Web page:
Sunday, February 1, 2009
Dade Battlefield Historic State Park - Bushnell, Florida
On December 28, 1835, one of the most significant battles in American history was fought in the open pine country of Central Florida.
A column of 108 U.S. soldiers led by Major Francis Dade was ambushed by a large force of Seminole warriors in the first major battle of the Second Seminole War. By the time the smoke cleared, Dade and more than 100 of his men were dead.
Although Dade's Battle (often known as Dade's Massacre) was small in comparison to the battles fought thirty years later during the Civil War, it was highly significant. The "Little Bighorn" of its day, it brought the United States and Seminole nation into open conflict. The war would prove to be the costliest and longest Indian war in American history. And, in the end, the United States was unable to totally defeat a Native American nation for the first time in its history.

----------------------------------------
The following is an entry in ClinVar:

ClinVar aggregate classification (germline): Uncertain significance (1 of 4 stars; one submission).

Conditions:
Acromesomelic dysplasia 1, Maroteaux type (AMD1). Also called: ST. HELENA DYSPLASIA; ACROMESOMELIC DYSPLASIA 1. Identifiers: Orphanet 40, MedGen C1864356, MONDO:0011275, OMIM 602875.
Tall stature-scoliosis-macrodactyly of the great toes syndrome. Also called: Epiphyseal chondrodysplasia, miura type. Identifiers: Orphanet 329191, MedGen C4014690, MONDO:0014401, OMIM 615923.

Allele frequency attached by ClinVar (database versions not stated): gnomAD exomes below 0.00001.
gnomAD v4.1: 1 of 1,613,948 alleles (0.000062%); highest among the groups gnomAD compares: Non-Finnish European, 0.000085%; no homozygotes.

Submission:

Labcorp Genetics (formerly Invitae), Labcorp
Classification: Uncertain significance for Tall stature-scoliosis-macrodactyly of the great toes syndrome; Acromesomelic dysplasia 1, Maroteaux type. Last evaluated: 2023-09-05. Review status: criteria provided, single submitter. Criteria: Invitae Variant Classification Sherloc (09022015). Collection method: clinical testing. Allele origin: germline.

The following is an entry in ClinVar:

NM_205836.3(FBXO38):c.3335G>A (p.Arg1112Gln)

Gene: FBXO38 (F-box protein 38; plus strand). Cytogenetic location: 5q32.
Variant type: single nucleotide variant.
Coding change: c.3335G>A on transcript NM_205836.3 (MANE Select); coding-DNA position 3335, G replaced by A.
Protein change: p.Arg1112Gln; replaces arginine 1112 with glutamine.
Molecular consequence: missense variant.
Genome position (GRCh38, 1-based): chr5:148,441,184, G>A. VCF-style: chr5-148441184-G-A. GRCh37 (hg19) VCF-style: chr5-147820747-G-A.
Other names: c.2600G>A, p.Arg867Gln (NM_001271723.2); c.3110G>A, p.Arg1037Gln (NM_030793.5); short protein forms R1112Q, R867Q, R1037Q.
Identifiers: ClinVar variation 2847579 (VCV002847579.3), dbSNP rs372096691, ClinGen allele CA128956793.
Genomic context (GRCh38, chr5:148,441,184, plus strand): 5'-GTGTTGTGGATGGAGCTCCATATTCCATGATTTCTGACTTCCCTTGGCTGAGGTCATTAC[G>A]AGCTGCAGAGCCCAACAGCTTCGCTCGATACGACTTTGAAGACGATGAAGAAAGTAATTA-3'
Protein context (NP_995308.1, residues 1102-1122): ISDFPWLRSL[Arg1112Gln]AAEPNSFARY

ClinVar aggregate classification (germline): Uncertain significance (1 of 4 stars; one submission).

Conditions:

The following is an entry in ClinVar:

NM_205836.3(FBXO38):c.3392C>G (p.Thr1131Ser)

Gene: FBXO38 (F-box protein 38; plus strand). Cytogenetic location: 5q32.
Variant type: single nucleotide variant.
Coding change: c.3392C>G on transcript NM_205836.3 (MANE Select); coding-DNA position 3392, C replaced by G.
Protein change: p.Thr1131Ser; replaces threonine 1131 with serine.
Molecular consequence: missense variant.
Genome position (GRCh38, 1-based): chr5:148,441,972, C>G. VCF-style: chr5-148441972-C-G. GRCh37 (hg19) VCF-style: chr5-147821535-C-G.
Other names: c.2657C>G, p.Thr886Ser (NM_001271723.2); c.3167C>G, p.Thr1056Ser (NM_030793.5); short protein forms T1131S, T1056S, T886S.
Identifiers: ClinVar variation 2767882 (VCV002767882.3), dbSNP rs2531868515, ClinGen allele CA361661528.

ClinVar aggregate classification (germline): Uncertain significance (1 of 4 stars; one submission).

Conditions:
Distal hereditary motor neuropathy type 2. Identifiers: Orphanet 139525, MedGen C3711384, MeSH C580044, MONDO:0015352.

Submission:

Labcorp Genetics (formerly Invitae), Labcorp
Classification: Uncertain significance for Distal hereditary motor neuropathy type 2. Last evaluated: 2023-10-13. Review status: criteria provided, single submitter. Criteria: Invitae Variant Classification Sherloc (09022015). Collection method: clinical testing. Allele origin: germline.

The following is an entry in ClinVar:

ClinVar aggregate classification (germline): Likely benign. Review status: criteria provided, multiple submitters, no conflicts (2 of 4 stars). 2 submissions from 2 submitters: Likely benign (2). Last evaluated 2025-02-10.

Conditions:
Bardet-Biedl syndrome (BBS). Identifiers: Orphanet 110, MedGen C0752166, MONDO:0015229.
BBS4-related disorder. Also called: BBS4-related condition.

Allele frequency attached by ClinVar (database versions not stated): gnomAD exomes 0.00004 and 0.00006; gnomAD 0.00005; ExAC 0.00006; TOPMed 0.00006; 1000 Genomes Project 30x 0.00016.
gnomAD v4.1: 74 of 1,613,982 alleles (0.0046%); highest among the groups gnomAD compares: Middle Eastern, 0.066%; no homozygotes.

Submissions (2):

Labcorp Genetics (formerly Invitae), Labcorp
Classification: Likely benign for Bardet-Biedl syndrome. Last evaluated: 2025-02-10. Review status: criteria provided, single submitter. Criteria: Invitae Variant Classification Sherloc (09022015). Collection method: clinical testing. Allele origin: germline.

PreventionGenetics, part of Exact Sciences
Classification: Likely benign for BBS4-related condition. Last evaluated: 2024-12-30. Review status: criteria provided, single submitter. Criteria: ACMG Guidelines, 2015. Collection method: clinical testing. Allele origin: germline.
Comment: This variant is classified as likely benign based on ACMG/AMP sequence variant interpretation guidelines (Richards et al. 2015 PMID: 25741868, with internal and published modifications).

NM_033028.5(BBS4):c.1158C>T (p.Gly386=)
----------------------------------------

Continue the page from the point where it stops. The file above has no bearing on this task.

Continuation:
Many of America's greatest 19th century military leaders fought in the Second Seminole War. On the side of the whites there were officers like Winfield Scott, Edmund P. Gaines, William Tecumseh Sherman, etc., while on the side of the Seminoles leaders including Osceola, Jumper, Alligator and Abraham proved themselves to be more than a match for their white counterparts.
The site of the battle is now preserved at Dade Battlefield Historic State Park in Bushnell. The park is an easy drive from Orlando, Tampa and Ocala and protects the ground on which the ambush took place. A museum, reconstructed log barricade and interpretive trail help visitors understand what happened here. To learn more, visit www.exploresouthernhistory.com/dade.